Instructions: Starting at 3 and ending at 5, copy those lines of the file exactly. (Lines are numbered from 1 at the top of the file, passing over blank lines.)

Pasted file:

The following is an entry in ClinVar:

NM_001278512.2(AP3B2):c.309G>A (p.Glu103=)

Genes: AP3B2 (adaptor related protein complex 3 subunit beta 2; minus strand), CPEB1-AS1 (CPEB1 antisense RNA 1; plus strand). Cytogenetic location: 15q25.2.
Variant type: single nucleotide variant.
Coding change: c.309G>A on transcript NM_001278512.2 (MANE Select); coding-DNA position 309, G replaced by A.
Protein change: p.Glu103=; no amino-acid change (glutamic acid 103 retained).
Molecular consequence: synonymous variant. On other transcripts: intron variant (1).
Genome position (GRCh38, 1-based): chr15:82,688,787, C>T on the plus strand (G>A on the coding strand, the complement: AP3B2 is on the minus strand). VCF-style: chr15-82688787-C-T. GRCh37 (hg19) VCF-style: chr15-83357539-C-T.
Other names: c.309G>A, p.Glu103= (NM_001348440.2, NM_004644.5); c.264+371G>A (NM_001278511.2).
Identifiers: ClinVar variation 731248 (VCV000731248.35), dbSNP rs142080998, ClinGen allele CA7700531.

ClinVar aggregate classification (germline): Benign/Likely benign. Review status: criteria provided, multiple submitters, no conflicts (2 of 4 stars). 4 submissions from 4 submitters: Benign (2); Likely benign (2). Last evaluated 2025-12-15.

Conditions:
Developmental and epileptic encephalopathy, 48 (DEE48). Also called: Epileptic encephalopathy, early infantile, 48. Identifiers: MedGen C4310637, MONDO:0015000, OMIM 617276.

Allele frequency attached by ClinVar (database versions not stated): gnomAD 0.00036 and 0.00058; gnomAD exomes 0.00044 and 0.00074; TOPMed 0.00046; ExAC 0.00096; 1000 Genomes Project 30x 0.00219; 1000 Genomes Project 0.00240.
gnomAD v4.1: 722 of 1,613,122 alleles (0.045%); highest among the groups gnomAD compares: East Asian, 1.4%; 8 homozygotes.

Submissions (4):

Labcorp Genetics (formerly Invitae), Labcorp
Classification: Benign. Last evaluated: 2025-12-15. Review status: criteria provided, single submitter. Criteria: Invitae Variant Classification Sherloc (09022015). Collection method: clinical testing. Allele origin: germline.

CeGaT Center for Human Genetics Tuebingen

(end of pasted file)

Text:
Genes: AP3B2 (adaptor related protein complex 3 subunit beta 2; minus strand), CPEB1-AS1 (CPEB1 antisense RNA 1; plus strand). Cytogenetic location: 15q25.2.
Variant type: single nucleotide variant.
Coding change: c.309G>A on transcript NM_001278512.2 (MANE Select); coding-DNA position 309, G replaced by A.